Key is making sure the frame is strengthened at the point where it disappears under the fibreglass at the front. Trillium
recommended a diamond shaped patch on both sides of each frame rail, diamond shaped so there is a gradual transition between the original frame profile and the strengthened section...no hard point, as that is where it might break again. Done well it should get you there and back. 14" wheels are a good fit. I have 14" wheels on mine and am moving back to 13" but would keep the 14" if I planned a trip like you are planning. Extra springs will lift the fibreglass and frame, but bigger wheels lift the axil too and that is where ground clearance will do the most good. Pack a couple of sets of wheel bearings. I would take a small come-along hand winch as it can get you out of the ditch, but also hold the frame together temporarily if it re breaks, at least enough to get you to a welding shop. I bought my Trillium
with a broken frame and towed it home with the come-along and a couple of metal strips clamped around the break. Take a good tool set and package some emergency bits like wire, crunch connectors, lots of spare bulbs, duct tape, large size SS hose clamps that could clamp a couple of metal strips around the frame, get some large size good quality tie wraps as they are strong and good for emergency patches. A couple of feet of 1/4" threaded rod and a bunch of nuts and washers will be valuable if you break frame to trailer bolts or tow vehicle hitch bolts! 15" of 3/4" poly rope with eyes or a tow strap might save the day and is far easier on the equipment than chain if you need to be towed or to tow. At least it will get you to a place where you can get a proper fix done. Try to keep weight out of the trailer and in the tow vehicle. Mount a frame on the rear bumper of the trailer for extra fuel, keep it empty while in well populated areas, but fill it when you are in the outback. Most of all enjoy the adventure, they are rare and precious. My wife and I towed a rally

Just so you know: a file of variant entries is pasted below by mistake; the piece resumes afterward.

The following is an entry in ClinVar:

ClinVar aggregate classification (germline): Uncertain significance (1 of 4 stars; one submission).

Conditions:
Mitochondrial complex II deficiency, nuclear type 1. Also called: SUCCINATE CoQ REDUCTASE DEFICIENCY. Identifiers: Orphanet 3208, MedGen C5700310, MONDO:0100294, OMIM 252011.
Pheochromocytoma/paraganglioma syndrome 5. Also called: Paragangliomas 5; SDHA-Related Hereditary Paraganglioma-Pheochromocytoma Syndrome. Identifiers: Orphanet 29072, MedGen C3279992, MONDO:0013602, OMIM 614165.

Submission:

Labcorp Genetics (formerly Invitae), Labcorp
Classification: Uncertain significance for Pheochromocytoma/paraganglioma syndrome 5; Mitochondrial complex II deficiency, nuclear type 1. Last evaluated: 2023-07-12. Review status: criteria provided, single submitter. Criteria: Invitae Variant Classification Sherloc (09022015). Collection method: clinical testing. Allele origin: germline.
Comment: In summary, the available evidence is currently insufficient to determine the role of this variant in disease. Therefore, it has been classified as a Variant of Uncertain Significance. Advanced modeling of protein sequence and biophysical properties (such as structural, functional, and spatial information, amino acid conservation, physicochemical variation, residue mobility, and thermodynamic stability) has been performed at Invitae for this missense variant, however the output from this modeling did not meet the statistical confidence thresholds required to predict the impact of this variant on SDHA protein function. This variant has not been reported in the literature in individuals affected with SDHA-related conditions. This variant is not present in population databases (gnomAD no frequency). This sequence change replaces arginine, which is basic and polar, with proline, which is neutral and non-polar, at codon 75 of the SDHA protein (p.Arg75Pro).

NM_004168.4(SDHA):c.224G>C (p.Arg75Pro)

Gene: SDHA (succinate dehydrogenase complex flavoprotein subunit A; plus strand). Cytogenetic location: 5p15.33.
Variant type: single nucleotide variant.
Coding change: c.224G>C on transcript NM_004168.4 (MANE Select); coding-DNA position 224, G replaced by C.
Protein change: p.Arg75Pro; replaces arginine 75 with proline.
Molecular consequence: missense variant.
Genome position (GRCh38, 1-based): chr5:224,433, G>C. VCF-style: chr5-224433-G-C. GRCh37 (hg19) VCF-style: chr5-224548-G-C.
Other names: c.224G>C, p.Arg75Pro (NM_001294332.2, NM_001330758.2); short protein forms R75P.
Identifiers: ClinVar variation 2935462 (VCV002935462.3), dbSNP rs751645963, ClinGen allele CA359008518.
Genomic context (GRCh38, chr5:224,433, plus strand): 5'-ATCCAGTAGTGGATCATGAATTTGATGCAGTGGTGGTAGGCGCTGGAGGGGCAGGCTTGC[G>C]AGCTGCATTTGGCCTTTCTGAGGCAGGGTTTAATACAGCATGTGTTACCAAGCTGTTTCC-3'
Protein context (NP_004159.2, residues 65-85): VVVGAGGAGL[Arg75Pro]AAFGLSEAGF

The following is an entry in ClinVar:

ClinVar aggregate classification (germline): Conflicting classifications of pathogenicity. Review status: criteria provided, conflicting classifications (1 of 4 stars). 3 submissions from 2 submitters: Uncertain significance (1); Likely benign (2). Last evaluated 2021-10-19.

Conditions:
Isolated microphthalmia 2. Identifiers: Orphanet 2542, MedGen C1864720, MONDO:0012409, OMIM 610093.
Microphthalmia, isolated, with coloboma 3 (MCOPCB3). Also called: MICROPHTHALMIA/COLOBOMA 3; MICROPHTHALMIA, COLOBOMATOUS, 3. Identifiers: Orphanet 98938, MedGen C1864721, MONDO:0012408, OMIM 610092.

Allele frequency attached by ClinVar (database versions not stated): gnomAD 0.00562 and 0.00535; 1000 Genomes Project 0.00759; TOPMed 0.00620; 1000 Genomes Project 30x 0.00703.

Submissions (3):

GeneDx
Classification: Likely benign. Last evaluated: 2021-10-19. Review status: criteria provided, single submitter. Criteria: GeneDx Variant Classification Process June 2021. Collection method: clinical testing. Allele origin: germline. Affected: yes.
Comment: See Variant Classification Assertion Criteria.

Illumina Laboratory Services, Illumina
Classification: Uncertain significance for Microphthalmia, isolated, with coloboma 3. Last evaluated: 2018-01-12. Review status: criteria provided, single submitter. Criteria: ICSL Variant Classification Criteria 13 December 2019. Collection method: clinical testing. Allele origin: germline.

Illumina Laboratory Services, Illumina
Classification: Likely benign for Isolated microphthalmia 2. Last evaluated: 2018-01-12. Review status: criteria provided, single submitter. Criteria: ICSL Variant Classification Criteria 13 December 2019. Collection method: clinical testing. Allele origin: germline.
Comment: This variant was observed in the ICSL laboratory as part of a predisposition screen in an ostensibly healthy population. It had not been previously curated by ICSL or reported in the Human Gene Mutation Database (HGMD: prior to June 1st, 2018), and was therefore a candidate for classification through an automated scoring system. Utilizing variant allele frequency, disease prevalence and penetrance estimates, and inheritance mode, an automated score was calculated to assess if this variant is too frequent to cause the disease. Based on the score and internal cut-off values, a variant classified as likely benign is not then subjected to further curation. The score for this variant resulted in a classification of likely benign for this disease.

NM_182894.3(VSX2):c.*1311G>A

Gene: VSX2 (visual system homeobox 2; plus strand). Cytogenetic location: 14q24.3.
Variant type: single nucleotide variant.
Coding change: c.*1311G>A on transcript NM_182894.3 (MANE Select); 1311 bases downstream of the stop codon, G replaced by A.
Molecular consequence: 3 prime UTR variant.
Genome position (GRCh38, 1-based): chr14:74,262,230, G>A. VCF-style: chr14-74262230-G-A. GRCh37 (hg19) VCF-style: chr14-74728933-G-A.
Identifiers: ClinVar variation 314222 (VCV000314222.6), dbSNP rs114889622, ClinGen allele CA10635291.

car on a trailer back and forth across the country for 12 years. We had more breakdowns than I can remember, but always got there. Those were wonderful adventures and I wouldn't trade those times for anything.
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